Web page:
Embracing a life of veganism is about so much more than animal welfare, it’s a lifestyle that promotes health, wellbeing and eco-consciousness. Words Kara Stevens Veganism focuses on living a life free of animal products and by-products. This includes the exclusion of dairy, meat, fish, poultry, eggs and any products derived from animals from one’s diet. It’s a lifestyle that has become increasingly popular over the past 10 years with celebrities like Zac Effron, Beyonce, Joaquin Phoenix and even Bill Clinton opting to go vegan. So why the sudden spike in popularity? Globally there has been a significant shift towards minimising the negative impact we have on the world around us, not just for altruistic reasons but because climate change is a very real problem and – if we don’t do something drastic to reduce our carbon footprints – we may not have a world left to save. Climate change is real and it’s not going away. We’re seeing more severe weather patterns around the world, culminating in record-breaking flooding and fires. In addition to this, we have seen large-scale animal extinctions over the past 50 years. This is directly linked to the choices we make and the impact we have on our environment. But is going vegan really the answer? A scientific study published by the journal Science investigated this very question on a grand scale. The study analysed data from almost 40 000 farms in 119 countries and covered 40 food products that represent 90 per cent of all that is eaten globally. According to Joseph Poore, who led the study: “A vegan diet is probably the single biggest way to reduce your impact on planet Earth, not just greenhouse gases, but global acidification, eutrophication (caused by water pollution), land use and water use.” The study found that meat and dairy use a staggering 83 percent of the world’s farmland. The production of meat and dairy produces 60 per cent of agriculture’s greenhouse gas emissions. Conversely, meat and dairy make up only 18 per cent of the world population’s calories consumed and 37 per cent of the protein consumed. When compared with the least sustainable vegetables or grains, even the lowest impact meat still has a more adverse impact on the planet. Essentially, if entire the population went vegan overnight – the greenhouse gases produced by what we consume from agriculture would decrease by approximately 25 to 50 per cent. The meat and dairy industry represents trillions of dollars, which isn’t something that can be replaced overnight. Fortunately, over $1-billion has been invested in the vegan meat replacement industry. Scientists have recognised the need for change and they have been working on methods to produce cultured meat, a vegan alternative meat that is biologically identical to animal-derived meat but is cruelty- and slaughter-free. Consultancy AT Kearney compiled a report investigating cultured meat and predicts that by 2040 the majority of meat consumed will be vegan. Even companies like Tyson Foods, a leading meat producer in the USA, have recognised the need to go vegan. They invested in Israeli clean meat company Future Meat Technologies in 2018. Rosie Wardle from the Jeremy Coller Foundation, which provides grants to support environmentalism stated: “The shift to more sustainable patterns of protein consumption is already under way, driven by consumers, investors and entrepreneurs and even pulling in the world’s biggest meat companies.” We’re clearly living in a world where there’s been a conscious shift towards taking action, looking after the environment and not mindlessly consuming products that are exacerbating the issue of climate change. It’s not enough just to have a voice, to post on social media and to protest against inept governments controlled by big business. We need to be a part of the positive change we want to see in the world and switching to a vegan lifestyle is a leap in the right direction. Let’s take that leap, let’s embrace conscious living and let’s adopt a vegan lifestyle. Our bodies, minds, spirits and the world around us will be all the better for it.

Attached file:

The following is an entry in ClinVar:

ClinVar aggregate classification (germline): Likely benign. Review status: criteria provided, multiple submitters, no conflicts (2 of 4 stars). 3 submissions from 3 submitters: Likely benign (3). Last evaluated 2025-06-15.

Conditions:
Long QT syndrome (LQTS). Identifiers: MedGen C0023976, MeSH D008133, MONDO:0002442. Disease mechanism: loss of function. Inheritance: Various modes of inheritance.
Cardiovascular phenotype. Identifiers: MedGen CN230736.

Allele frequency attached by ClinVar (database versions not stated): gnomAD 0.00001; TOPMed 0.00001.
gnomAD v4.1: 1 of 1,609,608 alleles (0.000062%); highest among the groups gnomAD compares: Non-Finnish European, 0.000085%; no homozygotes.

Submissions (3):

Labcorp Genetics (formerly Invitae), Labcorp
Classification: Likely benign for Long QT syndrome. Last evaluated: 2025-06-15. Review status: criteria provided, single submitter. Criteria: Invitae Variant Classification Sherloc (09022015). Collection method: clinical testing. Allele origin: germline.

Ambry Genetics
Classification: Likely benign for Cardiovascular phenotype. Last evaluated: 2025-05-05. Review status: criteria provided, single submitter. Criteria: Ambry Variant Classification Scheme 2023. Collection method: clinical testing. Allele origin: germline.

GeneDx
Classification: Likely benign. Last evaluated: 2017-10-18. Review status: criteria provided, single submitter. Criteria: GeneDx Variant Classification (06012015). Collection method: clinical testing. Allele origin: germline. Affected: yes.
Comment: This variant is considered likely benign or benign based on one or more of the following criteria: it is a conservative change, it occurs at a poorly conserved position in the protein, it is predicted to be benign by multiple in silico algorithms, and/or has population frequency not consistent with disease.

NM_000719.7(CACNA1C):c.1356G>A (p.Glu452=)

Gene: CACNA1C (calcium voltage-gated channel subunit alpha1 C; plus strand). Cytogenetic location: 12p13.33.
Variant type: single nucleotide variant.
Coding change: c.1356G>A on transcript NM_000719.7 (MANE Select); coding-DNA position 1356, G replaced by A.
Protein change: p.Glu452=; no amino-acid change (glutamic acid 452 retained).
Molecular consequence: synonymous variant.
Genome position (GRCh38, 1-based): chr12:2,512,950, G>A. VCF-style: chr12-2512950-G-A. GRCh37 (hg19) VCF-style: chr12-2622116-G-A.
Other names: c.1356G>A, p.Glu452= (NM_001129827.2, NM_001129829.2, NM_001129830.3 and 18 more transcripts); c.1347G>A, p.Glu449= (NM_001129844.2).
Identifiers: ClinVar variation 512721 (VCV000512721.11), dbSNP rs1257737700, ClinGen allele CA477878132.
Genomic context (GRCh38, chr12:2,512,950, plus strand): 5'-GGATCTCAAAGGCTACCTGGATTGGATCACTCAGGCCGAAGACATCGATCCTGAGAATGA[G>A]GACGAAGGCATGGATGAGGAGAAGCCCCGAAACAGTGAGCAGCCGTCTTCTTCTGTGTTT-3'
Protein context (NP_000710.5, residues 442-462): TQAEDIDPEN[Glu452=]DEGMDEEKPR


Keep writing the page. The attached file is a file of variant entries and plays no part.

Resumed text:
Top Tips for Going VeganTread Softly. For most people, going vegan overnight is hard. Particularly when you find out just how many foods contain animal products. If you find you’re struggling, consider starting with a few days a week and then building on this. Do Your Research. Make sure you read up on how to ensure that you’re eating a balanced diet and getting enough B12 and protein. You’ll quickly discover that ingredients like cashew cream and nutritional yeast are magical. Start with Foods You Love. The transition is going to be a lot less painful if you’re eating foods that you know you love and that satisfy you, so start with these and learn how to make delicious versions of them. You may even want to consider how you can make your favourite non-vegan meals vegan-friendly and experiment with this. Stock Up. Once you realise just how many foods contain animal products you will want to start stocking up on things like nut butters, sustainable cooking oils, herbs, spices and vegan snacks to keep you satisfied and keep your diet exciting. Your pantry will likely start looking very different after just a few months. Buy a Vegan Cookbook. Coming up with delicious, creative meals when you first go vegan often trips people up. So why not buy a cookbook to get you started? We suggest: Vegan on a Budget, by Olivia Biermann. Be Adventurous. Going vegan will likely see you try foods you’ve never even heard of before. Don’t be shy, if you try something and you don’t like it – just don’t eat it again. You’ll probably find more foods that you love than hate. Find a Friend. If you don’t already know someone who is vegan, try to find a friend, community or group of people with whom you can interact and share ideas – and to whom you can turn if you’re having a rough time with the transition. If you’re not the social type, there are many online forums, groups and communities you can join too. It’s OK to Fail. Starting out you may have a few slip ups and you may even eat a few cheeseburgers or pizza slices. This is normal, very few people can go 100 per cent vegan overnight without the occasional craving and or cheat meal. Just keep fighting the good fight and try to do better the next day. Not Everyone is Going to Embrace It. There are a lot of people out there who may not agree with your choice to switch to a vegan lifestyle. They may even have you questioning your decision. Stay true to yourself, trust in your decision and know that what you’re doing is ultimately better for you and for the world around you.
Fast Facts – Why Go Vegan?
- Vegans spare the lives of about 30 animals each year.
- Being vegan cuts your carbon footprint in half.
- Vegans live longer.
- Vegans save over 4 000 litres of water each day.
- Vegans are less likely to die from heart disease.
- Vegans save over 20kg of grain each day.
- Vegans are less likely to have a stroke.